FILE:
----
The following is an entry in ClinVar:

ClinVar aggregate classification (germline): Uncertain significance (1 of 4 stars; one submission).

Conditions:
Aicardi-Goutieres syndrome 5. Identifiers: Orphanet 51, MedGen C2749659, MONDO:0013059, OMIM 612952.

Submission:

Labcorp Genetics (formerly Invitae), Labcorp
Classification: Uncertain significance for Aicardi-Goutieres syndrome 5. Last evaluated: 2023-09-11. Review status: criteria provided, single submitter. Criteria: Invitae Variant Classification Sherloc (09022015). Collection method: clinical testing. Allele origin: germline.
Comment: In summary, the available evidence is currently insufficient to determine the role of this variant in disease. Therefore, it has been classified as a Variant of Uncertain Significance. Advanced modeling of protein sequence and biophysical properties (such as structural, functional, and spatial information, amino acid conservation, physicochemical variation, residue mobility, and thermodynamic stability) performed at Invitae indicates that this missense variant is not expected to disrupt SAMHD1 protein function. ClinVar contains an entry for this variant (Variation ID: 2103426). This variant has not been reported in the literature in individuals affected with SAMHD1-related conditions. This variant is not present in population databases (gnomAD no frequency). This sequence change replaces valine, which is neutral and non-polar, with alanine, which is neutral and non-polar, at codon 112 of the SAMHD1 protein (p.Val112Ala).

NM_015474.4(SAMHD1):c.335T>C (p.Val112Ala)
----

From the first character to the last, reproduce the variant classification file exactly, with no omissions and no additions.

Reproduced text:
The following is an entry in ClinVar:

ClinVar aggregate classification (germline): Uncertain significance (1 of 4 stars; one submission).

Conditions:
Aicardi-Goutieres syndrome 5. Identifiers: Orphanet 51, MedGen C2749659, MONDO:0013059, OMIM 612952.

Submission:

Labcorp Genetics (formerly Invitae), Labcorp
Classification: Uncertain significance for Aicardi-Goutieres syndrome 5. Last evaluated: 2023-09-11. Review status: criteria provided, single submitter. Criteria: Invitae Variant Classification Sherloc (09022015). Collection method: clinical testing. Allele origin: germline.
Comment: In summary, the available evidence is currently insufficient to determine the role of this variant in disease. Therefore, it has been classified as a Variant of Uncertain Significance. Advanced modeling of protein sequence and biophysical properties (such as structural, functional, and spatial information, amino acid conservation, physicochemical variation, residue mobility, and thermodynamic stability) performed at Invitae indicates that this missense variant is not expected to disrupt SAMHD1 protein function. ClinVar contains an entry for this variant (Variation ID: 2103426). This variant has not been reported in the literature in individuals affected with SAMHD1-related conditions. This variant is not present in population databases (gnomAD no frequency). This sequence change replaces valine, which is neutral and non-polar, with alanine, which is neutral and non-polar, at codon 112 of the SAMHD1 protein (p.Val112Ala).

NM_015474.4(SAMHD1):c.335T>C (p.Val112Ala)